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Posted: 3/27/2009 6:41:14 PM EST
Hypothetical situation; You meet an apparently upstanding guy, nice enough and living a normal life. Your average hardworking taxpayer.

The subject of guns comes and he mentions that he has a few. He says he's gotten them from friends over the years and claims to have a halfway decent collection. He also says that he has a felony on his record from 25 years ago, and can't procure firearms by the normal means.

He's long since straightened his life out, he is "reformed" as they say. He wants to own firearms for home defense and has had no problem finding what he needs. Up until now you've gotten along fine with this person, he's a charismatic, friendly dude.

Now he wants to talk ammo, with you. What do you say to him?




Link Posted: 3/27/2009 6:43:14 PM EST
I'd tell him I wouldn't sell him any. Couldn't he just buy it in the store or does CA require a permit to buy ammo?

I think it's ridiculous that after serving your time your rights are still stripped for life.
Link Posted: 3/27/2009 6:43:27 PM EST
What felony?


Felony speeding?

Felony tax evasion?

Felony murder?

Context means something, despite the law.
Link Posted: 3/27/2009 6:43:51 PM EST
[Last Edit: 3/27/2009 6:44:24 PM EST by Tacticalpancake]
Was it a violent felony or an unconstitutional charge for possessing plants the government doesn't like?
Link Posted: 3/27/2009 6:44:25 PM EST
He's not asking you to sell him any. He just wants your advice on what to buy for himself.
Link Posted: 3/27/2009 6:44:35 PM EST
Depends on what the conviction was for....
Link Posted: 3/27/2009 6:46:08 PM EST
Sure, as long as you think they are not some dumbfuck. An 18yr old kid stealing an xbox would be a felon so the world felon doesn't always mean some armed robber.
Link Posted: 3/27/2009 6:46:10 PM EST
It matters to me what the crime was.
Link Posted: 3/27/2009 6:46:14 PM EST
Information regarding ammo is available on the internet.
Link Posted: 3/27/2009 6:46:41 PM EST
[Last Edit: 3/27/2009 6:47:29 PM EST by DuraToTheMax]
Originally Posted By rangermonroe:
What felony?


Felony speeding?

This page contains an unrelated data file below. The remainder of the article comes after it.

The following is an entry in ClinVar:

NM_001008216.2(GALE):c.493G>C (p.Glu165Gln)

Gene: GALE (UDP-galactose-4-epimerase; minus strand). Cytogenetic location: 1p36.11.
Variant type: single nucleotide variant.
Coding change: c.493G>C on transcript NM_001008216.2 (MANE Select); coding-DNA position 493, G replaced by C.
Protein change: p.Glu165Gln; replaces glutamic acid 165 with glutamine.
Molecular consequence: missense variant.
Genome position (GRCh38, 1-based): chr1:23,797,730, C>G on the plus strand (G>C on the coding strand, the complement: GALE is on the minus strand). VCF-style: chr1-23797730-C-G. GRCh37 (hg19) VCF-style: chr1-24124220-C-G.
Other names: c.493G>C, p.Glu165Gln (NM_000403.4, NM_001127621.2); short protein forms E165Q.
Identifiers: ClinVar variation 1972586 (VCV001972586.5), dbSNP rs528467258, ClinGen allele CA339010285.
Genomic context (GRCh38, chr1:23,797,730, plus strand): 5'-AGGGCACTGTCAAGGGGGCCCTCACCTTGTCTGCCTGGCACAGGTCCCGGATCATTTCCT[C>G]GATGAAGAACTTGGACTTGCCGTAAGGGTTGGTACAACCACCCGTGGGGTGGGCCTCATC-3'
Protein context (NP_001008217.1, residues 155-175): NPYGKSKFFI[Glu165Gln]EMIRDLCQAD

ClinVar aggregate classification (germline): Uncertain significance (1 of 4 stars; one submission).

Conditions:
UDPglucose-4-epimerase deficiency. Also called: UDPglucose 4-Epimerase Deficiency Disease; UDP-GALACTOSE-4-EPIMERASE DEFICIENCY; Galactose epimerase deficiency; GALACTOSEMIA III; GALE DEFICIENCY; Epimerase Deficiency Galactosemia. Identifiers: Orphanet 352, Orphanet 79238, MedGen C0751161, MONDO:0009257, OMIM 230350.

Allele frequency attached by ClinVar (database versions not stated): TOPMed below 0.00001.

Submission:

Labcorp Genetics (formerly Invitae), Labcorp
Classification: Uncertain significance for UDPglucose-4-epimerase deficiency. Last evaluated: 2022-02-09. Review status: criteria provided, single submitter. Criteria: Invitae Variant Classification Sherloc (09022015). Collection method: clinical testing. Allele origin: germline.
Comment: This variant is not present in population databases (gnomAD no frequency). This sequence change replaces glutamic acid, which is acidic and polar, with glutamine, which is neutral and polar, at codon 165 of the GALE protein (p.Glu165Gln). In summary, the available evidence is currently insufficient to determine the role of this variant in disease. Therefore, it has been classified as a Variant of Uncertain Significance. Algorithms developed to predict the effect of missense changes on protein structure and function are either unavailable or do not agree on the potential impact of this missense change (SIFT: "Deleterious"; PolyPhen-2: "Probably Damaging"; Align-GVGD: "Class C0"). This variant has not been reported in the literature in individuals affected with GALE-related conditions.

Felony tax evasion?

Felony murder?

Context means something, despite the law.


Oh hell, let's make it interesting. Let's say it was Felony assault. Let's say he beat the hell out of someone and went to prison for it.


Link Posted: 3/27/2009 6:46:59 PM EST
Knowledge is legal for everyone thankfully.

Take that how you will.
Link Posted: 3/27/2009 6:48:44 PM EST
Originally Posted By DuraToTheMax:
Originally Posted By rangermonroe:
What felony?


Felony speeding?

Felony tax evasion?

Felony murder?

Context means something, despite the law.


Oh hell, let's make it interesting. Let's say it was Felony assault.





First thing I would ask "Who did you assault and why?"

I had a friend get into it in the parking lot of a bar once. He was outnumbered and pulled a 2x4 out the back of his truck. He was charged with Felonious assault, but the charges were dropped later. Thing is though if he hadnt lawyered up he may have ended up with a conviction....
Link Posted: 3/27/2009 6:48:57 PM EST
Originally Posted By 230grains:
Knowledge is legal for everyone thankfully.

Take that how you will.


Well spoken Sir.
Link Posted: 3/27/2009 6:49:01 PM EST
Originally Posted By DuraToTheMax:
He's not asking you to sell him any. He just wants your advice on what to buy for himself.


He should buy himself the filiing fees to expunge or seal his record.

Talking him into being legal would be the logical thing.
Link Posted: 3/27/2009 6:49:33 PM EST
Originally Posted By 230grains:
I'd tell him I wouldn't sell him any. Couldn't he just buy it in the store or does CA require a permit to buy ammo?

I think it's ridiculous that after serving your time your rights are still stripped for life.


No permits needed to buy ammo or firearms. At least the ones the state deems 'acceptable'.
Link Posted: 3/27/2009 6:49:40 PM EST
Yes, and I do. Plenty of folks get screwed by .gov, but that doesn't change their god-given right to safely own the things they want and need. I know a person in just this kind of situation and I genuinely believe that they should have every right to own guns.

Like others have said, context is key.
Link Posted: 3/27/2009 6:49:46 PM EST
Originally Posted By RDP:
Originally Posted By DuraToTheMax:
He's not asking you to sell him any. He just wants your advice on what to buy for himself.


He should buy himself the filiing fees to expunge or seal his record.

Talking him into being legal would be the logical thing.


Might be harder in CA. My friend did it though.
Link Posted: 3/27/2009 6:49:50 PM EST
If he is a mean SOB that managed to finally get caught on assault his ass is going back to jail.
Link Posted: 3/27/2009 6:50:00 PM EST
I wouldn't tell him anything except the contact info for a good attorney who could help him get his record cleaned up.

<–– 07/02
Link Posted: 3/27/2009 6:50:52 PM EST